TOKYO — Tech workers are banding together to demand better working conditions as well as more accountability and transparency from their employers, marking a major shift for an industry long known for shunning collective action.
The move comes against a backdrop of expanding disparities among employees themselves, as well as growing public concern over tech companies’ use of personal data and other issues.
There were 127 cases of collective action in the IT industry in 2020, according to Collective Action in Tech, a project supporting movements by tech workers in the U.S. and other countries. The number of such cases between 2016 and 2020 totaled 305, up steeply from 35 in the previous five years.
Negotiations for higher pay are not the sole driving force of labor movements in the U.S. While the principal issues in the 305 collective action cases between 2016 and 2020 included “work terms and environments” in 125 and “pay and benefits” in 124, “ethics” and “discrimination,” among other themes, increased sharply to 89 and 37 cases, respectively.
Tech companies are being exposed to growing social criticism for their uneven distribution of wealth and control of data resulting from their rapid growth. The possibility is emerging that regulations will be toughened to apply the brakes to their growth. A sense of crisis among tech workers under these circumstances is gushing out in the form of their collective activities.
Some 2,000 food delivery workers took to the streets in New York in April, demanding that Uber Technologies and other service providers ensure their safety during work and increase wages.
In Pittsburg in July, 70 or so engineers and other workers at a subcontractor for Google concluded a labor contract with their employer, marking the launch of efforts to improve the treatment of many nonregular employees at IT companies.
American tech companies, such as those in Silicon Valley, have been said to be a void for labor actions. Merit-based pay gaps have been taken for granted, making it difficult to win support from workers for blanket improvements in the terms of their work.
The situation has changed because of discontent about the so-called K-shaped economy with growing disparities between the rich and the poor. The CEOs of the top 500 American companies earned 299 times more than the average worker in 2020, according to the American Federation of Labor and the Congress of Industrial Organizations. At Amazon, data scientists earn more than three times as much as warehouse workers.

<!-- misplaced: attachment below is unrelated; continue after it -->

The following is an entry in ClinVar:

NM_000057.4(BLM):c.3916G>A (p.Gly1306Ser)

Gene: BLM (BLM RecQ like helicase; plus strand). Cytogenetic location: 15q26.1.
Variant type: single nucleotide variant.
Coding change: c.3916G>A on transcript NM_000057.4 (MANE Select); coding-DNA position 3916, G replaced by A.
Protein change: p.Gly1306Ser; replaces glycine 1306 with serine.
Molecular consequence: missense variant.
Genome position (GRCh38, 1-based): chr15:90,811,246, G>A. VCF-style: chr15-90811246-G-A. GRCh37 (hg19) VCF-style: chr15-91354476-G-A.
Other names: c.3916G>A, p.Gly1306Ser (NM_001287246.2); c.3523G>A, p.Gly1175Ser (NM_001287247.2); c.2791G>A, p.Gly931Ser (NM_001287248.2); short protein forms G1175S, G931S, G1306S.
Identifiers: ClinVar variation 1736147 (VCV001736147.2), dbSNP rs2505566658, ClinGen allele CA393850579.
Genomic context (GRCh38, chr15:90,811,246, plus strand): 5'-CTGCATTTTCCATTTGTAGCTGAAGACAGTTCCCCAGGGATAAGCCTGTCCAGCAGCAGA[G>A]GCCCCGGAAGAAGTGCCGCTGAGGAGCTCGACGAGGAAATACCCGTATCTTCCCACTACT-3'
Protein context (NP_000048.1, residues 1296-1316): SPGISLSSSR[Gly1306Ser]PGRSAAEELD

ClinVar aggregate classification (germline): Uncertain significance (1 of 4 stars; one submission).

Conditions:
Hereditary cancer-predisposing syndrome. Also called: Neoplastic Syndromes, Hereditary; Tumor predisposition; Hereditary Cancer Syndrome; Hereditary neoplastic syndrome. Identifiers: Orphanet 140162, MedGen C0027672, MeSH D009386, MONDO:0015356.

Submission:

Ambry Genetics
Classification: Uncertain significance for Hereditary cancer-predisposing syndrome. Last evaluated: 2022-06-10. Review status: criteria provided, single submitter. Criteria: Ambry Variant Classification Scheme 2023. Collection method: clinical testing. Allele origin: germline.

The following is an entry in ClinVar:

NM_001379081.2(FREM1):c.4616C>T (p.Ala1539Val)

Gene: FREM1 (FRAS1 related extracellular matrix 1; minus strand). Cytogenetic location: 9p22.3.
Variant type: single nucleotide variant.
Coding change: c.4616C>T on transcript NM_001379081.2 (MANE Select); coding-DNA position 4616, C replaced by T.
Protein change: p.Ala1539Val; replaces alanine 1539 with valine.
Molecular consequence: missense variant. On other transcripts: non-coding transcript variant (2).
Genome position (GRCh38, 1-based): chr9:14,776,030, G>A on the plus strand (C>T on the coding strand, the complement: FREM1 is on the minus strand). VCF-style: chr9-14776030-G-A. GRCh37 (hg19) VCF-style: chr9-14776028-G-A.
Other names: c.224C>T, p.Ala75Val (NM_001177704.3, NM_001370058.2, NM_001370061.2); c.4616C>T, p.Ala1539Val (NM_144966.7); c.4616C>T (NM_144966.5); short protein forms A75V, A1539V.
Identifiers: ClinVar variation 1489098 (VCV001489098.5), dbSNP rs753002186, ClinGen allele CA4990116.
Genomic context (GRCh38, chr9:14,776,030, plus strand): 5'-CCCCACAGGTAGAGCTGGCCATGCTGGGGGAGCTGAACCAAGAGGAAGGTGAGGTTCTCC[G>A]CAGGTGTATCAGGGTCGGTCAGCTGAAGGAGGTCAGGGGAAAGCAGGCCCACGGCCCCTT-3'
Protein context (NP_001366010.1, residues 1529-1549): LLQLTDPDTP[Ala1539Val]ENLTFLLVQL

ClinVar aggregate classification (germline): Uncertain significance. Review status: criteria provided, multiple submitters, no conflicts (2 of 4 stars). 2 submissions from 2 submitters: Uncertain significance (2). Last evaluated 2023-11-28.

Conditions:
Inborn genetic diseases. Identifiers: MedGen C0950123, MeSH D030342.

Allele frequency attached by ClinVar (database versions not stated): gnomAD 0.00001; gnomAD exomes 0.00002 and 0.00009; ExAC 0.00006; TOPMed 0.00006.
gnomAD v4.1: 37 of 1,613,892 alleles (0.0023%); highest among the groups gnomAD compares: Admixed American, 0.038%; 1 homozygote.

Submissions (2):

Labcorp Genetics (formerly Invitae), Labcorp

Worker participation in labor unions is reversing its long decline. In 2020, 10.8% of all workers participated in unions in the U.S., the first increase in three years and the highest percentage rise in 40 years. Unions were formed at many American IT companies, such as Kickstarter, a crowdfunding platform.
The same trend is observed in other countries as well. In the U.K., participation in unions increased for three years in a row after 2018. IT engineers formed a union, called the United Tech and Allied Workers, in 2020.
In Japan, the rate of participation rose in 2020 for the first time in 11 years, to 17.1%. The proportion of members of UA Zensen — which groups unions at major logistics, commerce and other companies — who are nonregular workers increased from 20% to 30% over five years.
Workers are concerned that the sustainability of their companies will be threatened unless they show readiness to face social problems in addition to demanding better working conditions. At stake is whether top managers can use an internal sense of crisis to drive reforms.